Vascular compliance in lean, obese, and diabetic children and adolescents: a cross-sectional study in a minority population.
BACKGROUND: In adults, both obesity and type 2 diabetes mellitus (T2DM) are positively correlated with cardiovascular disease mortality and arterial stiffness. Several studies of adults have shown that both obesity and T2DM are independently associated with increased arterial stiffness. However, little is known about the relationship between arterial compliance and cardiovascular disease risk in children. We assessed whether large and small arterial compliance is impaired in obese and diabetic pubertal children.
METHODS: One hundred children of African-Caribbean ethnicity, aged 14-16 years, including 21 lean children (between the 25th and 75th percentile), 40 obese children (>95th percentile), and 39 children with T2DM diagnosed by American Diabetes Association criteria were studied. Arterial compliance of the large (C1) and small (C2) vessels was measured using radial arterial diastolic pulse wave contour analysis.
RESULTS: C1 did not differ significantly between lean, obese, and T2DM subjects. C2 was significantly greater in obese and T2DM subjects (10.9 ± 1 and 10.4 ± 0.7 ml/mm Hg × 100 ml, respectively) compared to lean subjects (7.8 ± 0.8 ml/mm Hg × 100 ml; p < 0.05). C2 was also significantly greater in T2DM subjects receiving antihypertensive drug therapy than in diabetic subjects not on antihypertensive treatment.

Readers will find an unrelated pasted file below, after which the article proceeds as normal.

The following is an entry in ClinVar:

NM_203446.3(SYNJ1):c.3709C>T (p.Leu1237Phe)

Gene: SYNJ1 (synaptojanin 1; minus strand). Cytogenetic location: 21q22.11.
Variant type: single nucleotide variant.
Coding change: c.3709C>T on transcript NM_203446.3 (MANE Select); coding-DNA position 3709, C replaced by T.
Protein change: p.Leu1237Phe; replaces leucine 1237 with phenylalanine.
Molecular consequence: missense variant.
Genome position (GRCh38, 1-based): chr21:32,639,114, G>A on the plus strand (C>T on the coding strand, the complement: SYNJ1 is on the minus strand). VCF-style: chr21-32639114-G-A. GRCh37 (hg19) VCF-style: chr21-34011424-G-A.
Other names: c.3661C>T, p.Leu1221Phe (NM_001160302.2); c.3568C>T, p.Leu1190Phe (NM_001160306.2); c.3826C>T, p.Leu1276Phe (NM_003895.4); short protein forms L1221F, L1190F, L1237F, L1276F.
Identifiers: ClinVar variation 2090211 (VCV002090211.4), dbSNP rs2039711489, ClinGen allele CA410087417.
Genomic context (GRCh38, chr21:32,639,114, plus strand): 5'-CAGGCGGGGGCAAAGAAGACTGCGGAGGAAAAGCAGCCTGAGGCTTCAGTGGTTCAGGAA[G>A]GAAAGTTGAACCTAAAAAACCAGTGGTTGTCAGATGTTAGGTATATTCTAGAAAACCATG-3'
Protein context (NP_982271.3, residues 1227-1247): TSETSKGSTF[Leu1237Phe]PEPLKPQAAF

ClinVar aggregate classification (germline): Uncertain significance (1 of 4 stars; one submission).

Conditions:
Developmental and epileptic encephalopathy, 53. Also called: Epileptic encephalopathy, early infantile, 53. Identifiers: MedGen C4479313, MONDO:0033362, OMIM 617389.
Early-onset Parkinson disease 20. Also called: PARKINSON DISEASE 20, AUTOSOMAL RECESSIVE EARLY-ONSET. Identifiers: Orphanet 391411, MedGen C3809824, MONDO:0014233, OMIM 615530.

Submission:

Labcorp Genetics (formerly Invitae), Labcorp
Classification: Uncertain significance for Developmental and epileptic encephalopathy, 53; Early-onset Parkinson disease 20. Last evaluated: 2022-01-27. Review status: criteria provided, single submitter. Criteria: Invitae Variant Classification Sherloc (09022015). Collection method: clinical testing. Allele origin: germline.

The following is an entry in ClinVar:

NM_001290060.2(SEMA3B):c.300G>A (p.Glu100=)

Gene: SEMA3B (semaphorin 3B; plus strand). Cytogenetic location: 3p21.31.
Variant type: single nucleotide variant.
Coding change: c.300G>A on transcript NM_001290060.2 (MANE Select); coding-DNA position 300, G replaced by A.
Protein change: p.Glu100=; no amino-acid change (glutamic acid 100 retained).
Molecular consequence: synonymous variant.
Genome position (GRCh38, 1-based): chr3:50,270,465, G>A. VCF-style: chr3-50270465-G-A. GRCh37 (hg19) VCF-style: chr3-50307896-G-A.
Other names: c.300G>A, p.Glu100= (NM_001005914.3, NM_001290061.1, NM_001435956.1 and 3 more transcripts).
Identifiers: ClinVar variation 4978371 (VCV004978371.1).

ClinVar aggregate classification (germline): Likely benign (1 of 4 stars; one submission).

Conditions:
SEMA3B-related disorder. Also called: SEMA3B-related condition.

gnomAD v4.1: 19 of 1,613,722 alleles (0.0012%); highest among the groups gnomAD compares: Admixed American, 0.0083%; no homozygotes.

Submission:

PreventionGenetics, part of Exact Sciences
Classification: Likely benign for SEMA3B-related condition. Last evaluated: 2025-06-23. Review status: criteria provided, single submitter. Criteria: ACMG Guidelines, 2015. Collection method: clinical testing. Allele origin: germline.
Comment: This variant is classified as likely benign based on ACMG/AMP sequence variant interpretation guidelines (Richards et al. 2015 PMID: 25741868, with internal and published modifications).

CONCLUSION: Increased compliance in diabetic and obese children compared to lean subjects could be secondary to premature maturation of the vascular system; whether this early maturation can translate into a subsequent rise in the incidence of cardiovascular events related to diabetes and obesity can only be determined by long-term follow-up of these patients.
Published In/Presented At
Shikha, D., Singla, M., Walia, R., Potter, N., Mercado, A., & Winer, N. (2014). Vascular compliance in lean, obese, and diabetic children and adolescents: a cross-sectional study in a minority population. Cardiorenal medicine, 4(3-4), 161–167. https://doi.org/10.1159/000365937
Medicine and Health Sciences
Department of Medicine